For long, Indian scholars, foreigners and history students have pleaded with the government of Pakistani Punjab for a glimpse of the Bhagat Singh documents.
It was 25 March 1929. Bhagat Singh was in Delhi Jail. The curious, compulsive reader that he was, Singh wrote a letter to the jailer.
“I will be obliged if you will kindly allow me the use of daily newspapers and books,” he wrote.
Eighty-nine years later, an image of that frayed, yellowing letter has been taken out of the locked Lahore archives. But it’s not the only brush with the martyr that is now on display — his books, letters, diaries and even hat receipts are now accessible.
But before Indian fans of Bhagat Singh begin to plan their journey to Lahore, it must be said that this is not yet a fully accessible exhibition. Pakistan’s Punjab government has allowed only partial access yet – by invitation only. And it is only open for a week.
The exhibition is inside the civil secretariat, which is in the heart of Lahore — a regal, white colonial-era building that houses Punjab’s top bureaucrats. Right in the middle of the offices is a pink Anarkali mausoleum. The mausoleum now serves as the Punjab Archives that has preserved several key documents of the subcontinent’s history since 1849.
Not everyone can enter this space without a pass or security check.
For long, Indian scholars, foreigners, and history students have pleaded with the Punjab government for a glimpse of the Bhagat Singh documents. Visitors on the first day were nostalgically sighing in front of original artifacts, and even touching some of the copies as if they were the real thing.
The centrepiece is the death warrant of Bhagat Singh. The curator of the exhibition enthusiastically greets guests, takes them on a tour and points to the death warrant.
“This is the most important document,” he declares.
A room upstairs lit with yellow bulbs reveales some scattered books that Bhagat Singh had scribbled on. There is also a copy of his library card and notebooks with his scribbles in Gurmukhi.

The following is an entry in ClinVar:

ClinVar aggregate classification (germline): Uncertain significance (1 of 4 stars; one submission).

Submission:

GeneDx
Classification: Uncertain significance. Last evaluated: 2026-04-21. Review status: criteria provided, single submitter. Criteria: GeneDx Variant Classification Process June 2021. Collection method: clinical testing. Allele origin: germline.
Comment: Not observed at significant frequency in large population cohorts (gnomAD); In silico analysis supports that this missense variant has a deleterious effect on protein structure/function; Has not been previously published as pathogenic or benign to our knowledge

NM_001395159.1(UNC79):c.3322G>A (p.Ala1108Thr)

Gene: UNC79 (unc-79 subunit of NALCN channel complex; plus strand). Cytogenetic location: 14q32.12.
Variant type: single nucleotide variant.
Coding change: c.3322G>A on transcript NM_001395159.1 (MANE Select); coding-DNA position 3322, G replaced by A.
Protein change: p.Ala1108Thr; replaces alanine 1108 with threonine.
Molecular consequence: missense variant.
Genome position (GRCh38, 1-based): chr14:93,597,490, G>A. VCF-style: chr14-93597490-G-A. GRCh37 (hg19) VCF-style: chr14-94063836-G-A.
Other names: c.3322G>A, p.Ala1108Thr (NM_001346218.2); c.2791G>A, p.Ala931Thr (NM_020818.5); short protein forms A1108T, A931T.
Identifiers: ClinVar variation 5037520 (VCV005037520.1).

There is the post-mortem report of J.P. Saunders, whom Bhagat Singh had gunned down, as well as the post-mortem report of Chanan Singh, the policeman who saw and chased Singh, only to be shot fatally by Chandra Shekhar Azad.
The court proceedings of the Lahore conspiracy case, change of judges in the tribunal, eye-witness testimony, the final judgment on the attack on the Delhi legislative assembly, the jail report on the hunger strike, and orders of transfer of B.K. Dutt from Delhi — all of them lie in the archive.
Singh’s case was first shifted from Delhi to the Lahore High Court and then to the Central Jail itself. The original and immensely important copy of the judgment by the Privy Council is present, along with the manifesto of the Hindustan Republican Association. Showcases also house the photos of the visitors who came to meet him in jail.
There are also photos of the bomb he threw in the Delhi legislative assembly, and a DAV College Boarding House Pass. Along with these, there is also a curious document — the receipt of the hats he had bought from a store called Gordon & Gotch Ltd.
The curator confesses that before this day, the government had not allowed the display of these documents. The exhibition is a joint project between the archive’s employees and the art college students.
But there are still a lot of original documents that are locked away from public gaze, like the original correspondence between Bhagat Singh and his fellow revolutionaries, and even Mohandas Karamchand Gandhi.
Young enthusiasts and scholars will still have to chase the officials at the archives to get up close and personal with those artifacts.
Ammara Ahmad is based in Lahore. She tweets as @ammarawrites and her work is available on www.ammaraahmad.com.
Get the PrintEssential to make sense of the day's key developments